3 Little Artist Book Projects

 In Artist Books

What do you do during that week between Christmas and New Year? Those 7 days of what I call ‘no-mans-land’ … when Santa has climbed down countless chimneys and we wait for that stay-up-past-midnight night to see in the new year.

For me, I love to chillax at home. And I love to spend time in my studio (much like every other day of the year really 🙂 ).

I was struggling with motivation to create new work; I was enjoying some serious go-slow-relaxation time.

But I still wanted to create.

So I set to about a book project.

I love love love folded books – that gorgeous haptic sensation of creasing paper and constructing something interesting with paper. I’ve done a little book binding stitching, and recently saw a gorgeous collection of artist books at Studio West End‘s Open Studio – where many of the books were bound using the single-sheet coptic binding technique. I’d not seen that before, found an online tutorial (thank you Sea Lemon!), and set about enjoying the quiet of the Christmas-New Year week and teaching myself and making.

Below are the three books I made during that Christmas-New Year break…

Book 1 – Gelatin Plate Print Artist Book

I had a large stash of gelatin plate monoprints printed the other weekend during our crazy wet, wild and woolly weather. They were quietly screaming at me for some attention.

During that wet and wild Sunday morning print session I printed about 40 A3-ish sized prints. I had access to limited plant materials, given the crazy weather, but I loved the variety of prints I was able to create with colour and different layering sequences. And I really wanted to find a way to share the prints, without losing them to the dark recesses of a drawer in the studio. You can click here to see some of the prints before they were trimmed and bound into my new book.

Collating them somehow in to a book seemed the perfect platform to give the prints their own focus and create an easy way to share them.

I used my favourite print for the covers, sandwiching a thick piece of card between each piece of trimmed paper from that print. I cut the printed sheet in half, then each of those in half again – and that gave me a sheet for each side of the front and back cover card.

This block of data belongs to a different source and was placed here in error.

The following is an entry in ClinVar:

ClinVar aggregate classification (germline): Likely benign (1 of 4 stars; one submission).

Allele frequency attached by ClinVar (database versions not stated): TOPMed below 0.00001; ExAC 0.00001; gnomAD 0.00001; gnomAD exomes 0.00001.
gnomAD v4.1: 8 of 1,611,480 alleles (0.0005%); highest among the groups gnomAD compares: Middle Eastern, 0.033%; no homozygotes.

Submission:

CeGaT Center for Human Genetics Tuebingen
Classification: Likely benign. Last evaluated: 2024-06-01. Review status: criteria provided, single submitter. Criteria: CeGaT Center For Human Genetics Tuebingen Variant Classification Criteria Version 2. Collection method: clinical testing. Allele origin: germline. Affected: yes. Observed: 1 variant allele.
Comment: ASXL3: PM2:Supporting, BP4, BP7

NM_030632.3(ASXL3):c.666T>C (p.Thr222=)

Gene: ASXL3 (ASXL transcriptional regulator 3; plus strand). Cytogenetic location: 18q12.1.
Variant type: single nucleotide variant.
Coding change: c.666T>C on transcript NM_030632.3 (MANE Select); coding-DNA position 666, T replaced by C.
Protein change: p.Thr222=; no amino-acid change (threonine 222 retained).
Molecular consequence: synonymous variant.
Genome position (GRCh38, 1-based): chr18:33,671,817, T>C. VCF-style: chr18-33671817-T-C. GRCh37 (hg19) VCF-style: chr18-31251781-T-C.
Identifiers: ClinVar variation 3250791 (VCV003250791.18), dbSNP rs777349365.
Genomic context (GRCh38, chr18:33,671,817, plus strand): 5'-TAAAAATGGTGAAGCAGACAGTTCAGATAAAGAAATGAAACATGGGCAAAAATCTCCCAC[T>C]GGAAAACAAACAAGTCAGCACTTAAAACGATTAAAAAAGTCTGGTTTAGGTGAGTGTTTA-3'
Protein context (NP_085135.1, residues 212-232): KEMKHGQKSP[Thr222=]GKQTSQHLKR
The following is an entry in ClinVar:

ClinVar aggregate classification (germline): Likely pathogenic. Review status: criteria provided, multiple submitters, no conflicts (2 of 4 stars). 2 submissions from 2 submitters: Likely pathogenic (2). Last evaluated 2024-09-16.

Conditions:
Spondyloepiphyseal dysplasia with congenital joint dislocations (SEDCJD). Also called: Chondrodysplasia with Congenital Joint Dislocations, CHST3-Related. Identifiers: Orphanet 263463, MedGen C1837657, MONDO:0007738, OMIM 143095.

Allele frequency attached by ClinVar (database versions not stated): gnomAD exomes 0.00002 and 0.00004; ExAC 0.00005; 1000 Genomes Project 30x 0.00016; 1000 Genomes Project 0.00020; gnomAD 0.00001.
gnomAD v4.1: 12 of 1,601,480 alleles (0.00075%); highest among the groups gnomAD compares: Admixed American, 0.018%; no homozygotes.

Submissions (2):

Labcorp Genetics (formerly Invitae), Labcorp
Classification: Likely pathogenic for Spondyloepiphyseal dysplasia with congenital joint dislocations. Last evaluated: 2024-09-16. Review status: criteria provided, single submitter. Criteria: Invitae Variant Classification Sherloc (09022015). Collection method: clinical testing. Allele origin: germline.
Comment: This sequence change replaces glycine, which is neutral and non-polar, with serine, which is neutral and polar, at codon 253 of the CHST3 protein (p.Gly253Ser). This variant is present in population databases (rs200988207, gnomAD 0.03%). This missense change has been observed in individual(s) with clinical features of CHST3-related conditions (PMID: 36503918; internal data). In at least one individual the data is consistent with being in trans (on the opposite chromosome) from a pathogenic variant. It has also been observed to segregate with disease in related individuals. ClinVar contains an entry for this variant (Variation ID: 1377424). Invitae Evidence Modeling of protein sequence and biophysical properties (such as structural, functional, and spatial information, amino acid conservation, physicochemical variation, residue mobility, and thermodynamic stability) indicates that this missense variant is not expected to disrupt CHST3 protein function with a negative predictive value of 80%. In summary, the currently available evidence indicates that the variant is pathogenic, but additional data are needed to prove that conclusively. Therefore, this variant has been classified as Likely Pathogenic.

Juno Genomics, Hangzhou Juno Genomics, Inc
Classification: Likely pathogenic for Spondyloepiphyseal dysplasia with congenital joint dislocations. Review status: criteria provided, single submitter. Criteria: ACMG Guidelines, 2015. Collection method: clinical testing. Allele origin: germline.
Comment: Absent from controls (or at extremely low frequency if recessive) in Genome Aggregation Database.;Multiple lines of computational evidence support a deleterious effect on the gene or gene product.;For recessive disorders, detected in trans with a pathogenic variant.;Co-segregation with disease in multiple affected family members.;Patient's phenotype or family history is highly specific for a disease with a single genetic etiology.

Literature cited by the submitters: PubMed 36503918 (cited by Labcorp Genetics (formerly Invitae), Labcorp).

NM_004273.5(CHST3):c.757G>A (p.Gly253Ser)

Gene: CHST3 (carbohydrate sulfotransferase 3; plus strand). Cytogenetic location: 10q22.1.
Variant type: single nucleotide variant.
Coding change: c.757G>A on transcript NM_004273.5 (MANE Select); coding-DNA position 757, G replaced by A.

Then, with most of the other prints, I cut each sheet in half, then folded each cut sheet in half, then bound them all together (with the covers) using the single-sheet coptic binding technique.

The book doesn’t have a specific front or back cover – rather, however you pick the book up and start to flick it through works. There is a very subtle order of the prints in the book, but that’s really only known to me. The primary goal is to just enjoy the pages of prints … the colours, textures, marks … as the reader thumbs through the book.

I still have a lot of practice ahead of me to master coptic binding, but I am pretty happy with how this little book came together.

Now I can flick through the book and enjoy the different colour combinations, textures and layers. It has made a great resource to reference back to, and a great collection of prints to share with students in workshops.

Do you like the look of these prints? There are easy to create using a gelatin plate, some paint, plant materials, a roller and some paper. If you’re interested, I teach my approach to this insanely versatile and fun process in a self-paced online workshop. Click here for more info.

Book 2 – Paper Eco-print Artist Book

Its safe to say that the collection of eco-printed papers I have amassed over the past few years is, well … big! The pile is a collection of different papers printed with different plant materials, mordants and dyes. Different sizes. And very different results.

Continuing with my book-making theme, and wanting to refine my single-sheet coptic binding skills … woohoo, another book project was ready to go!

As with the previous book, I picked my favourite prints from the stash, and glued them to some thick card for the covers. And similar to the previous book, I couldn’t decide which I preferred as front or back cover, so the book can be read from either end.

Most of the papers in the pile are of a landscape orientation, so that dictated the size and shape of the book. I loosely ordered the pages in the order the papers were printed, so you can see a progression of technique through the prints.